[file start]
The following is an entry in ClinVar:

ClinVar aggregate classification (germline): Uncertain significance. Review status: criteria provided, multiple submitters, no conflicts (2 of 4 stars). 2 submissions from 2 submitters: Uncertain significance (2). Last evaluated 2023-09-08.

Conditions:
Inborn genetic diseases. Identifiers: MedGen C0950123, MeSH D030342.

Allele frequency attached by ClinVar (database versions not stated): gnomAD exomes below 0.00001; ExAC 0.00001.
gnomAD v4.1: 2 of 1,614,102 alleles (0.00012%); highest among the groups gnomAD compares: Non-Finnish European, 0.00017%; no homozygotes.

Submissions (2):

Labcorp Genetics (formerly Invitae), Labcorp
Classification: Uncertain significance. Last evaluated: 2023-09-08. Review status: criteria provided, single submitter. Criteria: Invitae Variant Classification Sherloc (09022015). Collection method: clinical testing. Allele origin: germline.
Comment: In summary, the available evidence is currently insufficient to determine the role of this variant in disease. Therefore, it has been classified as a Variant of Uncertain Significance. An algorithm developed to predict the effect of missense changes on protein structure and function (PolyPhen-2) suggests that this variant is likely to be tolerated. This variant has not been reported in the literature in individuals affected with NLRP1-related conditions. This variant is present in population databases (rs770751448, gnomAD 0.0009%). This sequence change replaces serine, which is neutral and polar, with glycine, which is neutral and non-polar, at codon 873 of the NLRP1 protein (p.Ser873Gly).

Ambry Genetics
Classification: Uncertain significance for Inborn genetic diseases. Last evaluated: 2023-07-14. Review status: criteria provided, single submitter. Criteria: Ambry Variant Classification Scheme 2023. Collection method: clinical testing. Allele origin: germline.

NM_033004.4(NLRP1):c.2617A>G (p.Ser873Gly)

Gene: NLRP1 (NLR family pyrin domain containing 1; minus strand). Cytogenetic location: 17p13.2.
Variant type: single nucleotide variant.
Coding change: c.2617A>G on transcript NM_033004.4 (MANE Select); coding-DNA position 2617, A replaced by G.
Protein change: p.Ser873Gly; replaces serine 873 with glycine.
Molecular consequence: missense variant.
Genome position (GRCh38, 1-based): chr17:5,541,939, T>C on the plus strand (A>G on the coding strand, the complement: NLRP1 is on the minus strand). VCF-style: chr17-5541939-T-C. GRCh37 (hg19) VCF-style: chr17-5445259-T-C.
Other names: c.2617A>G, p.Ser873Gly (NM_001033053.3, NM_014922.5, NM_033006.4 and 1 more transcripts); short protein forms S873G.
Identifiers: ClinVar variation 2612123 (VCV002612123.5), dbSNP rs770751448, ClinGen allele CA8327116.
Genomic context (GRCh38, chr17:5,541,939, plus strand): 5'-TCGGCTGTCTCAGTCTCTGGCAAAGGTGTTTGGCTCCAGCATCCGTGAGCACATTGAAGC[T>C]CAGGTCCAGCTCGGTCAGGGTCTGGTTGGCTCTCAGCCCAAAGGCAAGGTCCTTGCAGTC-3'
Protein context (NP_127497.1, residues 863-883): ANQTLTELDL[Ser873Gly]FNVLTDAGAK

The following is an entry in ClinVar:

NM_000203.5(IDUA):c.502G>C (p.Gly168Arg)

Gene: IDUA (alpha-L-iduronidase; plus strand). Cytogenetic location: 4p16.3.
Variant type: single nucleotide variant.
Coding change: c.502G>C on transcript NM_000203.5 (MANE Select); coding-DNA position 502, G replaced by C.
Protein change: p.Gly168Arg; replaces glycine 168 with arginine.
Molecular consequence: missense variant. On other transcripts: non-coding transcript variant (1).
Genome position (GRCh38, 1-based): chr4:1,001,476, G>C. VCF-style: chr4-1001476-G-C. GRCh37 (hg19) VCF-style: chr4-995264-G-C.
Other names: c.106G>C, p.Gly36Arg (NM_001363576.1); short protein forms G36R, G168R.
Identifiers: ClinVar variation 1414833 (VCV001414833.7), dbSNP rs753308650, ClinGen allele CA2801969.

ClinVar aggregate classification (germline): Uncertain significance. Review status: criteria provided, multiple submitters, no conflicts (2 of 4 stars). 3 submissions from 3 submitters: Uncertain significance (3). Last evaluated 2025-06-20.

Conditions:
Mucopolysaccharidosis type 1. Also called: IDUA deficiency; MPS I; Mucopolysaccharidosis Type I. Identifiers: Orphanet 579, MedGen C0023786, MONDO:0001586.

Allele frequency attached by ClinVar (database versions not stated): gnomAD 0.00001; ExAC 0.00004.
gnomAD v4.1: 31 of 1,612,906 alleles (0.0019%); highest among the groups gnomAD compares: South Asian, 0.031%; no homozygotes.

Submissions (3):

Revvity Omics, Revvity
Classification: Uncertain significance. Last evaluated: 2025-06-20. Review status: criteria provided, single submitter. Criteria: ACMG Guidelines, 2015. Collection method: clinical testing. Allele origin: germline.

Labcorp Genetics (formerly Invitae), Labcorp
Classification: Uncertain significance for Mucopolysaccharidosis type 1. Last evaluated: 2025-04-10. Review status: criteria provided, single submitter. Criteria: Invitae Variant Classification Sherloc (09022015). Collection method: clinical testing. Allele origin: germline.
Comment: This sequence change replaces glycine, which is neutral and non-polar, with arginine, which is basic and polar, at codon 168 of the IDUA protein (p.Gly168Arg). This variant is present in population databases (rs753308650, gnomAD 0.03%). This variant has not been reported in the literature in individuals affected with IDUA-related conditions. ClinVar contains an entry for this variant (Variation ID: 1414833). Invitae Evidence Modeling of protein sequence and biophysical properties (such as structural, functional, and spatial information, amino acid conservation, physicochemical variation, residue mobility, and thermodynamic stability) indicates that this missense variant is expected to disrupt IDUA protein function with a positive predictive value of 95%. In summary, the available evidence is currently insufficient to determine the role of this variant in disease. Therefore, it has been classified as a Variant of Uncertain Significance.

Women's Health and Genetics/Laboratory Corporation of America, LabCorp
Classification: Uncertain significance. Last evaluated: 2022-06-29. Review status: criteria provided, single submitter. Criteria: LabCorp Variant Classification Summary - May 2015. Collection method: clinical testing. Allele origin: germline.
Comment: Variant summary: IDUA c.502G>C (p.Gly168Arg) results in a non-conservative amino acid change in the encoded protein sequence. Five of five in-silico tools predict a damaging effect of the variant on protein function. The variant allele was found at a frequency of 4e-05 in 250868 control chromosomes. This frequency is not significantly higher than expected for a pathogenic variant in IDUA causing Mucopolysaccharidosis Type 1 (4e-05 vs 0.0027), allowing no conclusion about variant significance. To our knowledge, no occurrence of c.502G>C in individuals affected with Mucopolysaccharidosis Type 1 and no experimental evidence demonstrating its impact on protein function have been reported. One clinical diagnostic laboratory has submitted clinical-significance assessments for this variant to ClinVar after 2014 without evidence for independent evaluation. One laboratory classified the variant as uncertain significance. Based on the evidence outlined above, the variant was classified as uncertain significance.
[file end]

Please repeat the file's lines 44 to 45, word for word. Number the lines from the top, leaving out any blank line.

Comment: This sequence change replaces glycine, which is neutral and non-polar, with arginine, which is basic and polar, at codon 168 of the IDUA protein (p.Gly168Arg). This variant is present in population databases (rs753308650, gnomAD 0.03%). This variant has not been reported in the literature in individuals affected with IDUA-related conditions. ClinVar contains an entry for this variant (Variation ID: 1414833). Invitae Evidence Modeling of protein sequence and biophysical properties (such as structural, functional, and spatial information, amino acid conservation, physicochemical variation, residue mobility, and thermodynamic stability) indicates that this missense variant is expected to disrupt IDUA protein function with a positive predictive value of 95%. In summary, the available evidence is currently insufficient to determine the role of this variant in disease. Therefore, it has been classified as a Variant of Uncertain Significance.

Women's Health and Genetics/Laboratory Corporation of America, LabCorp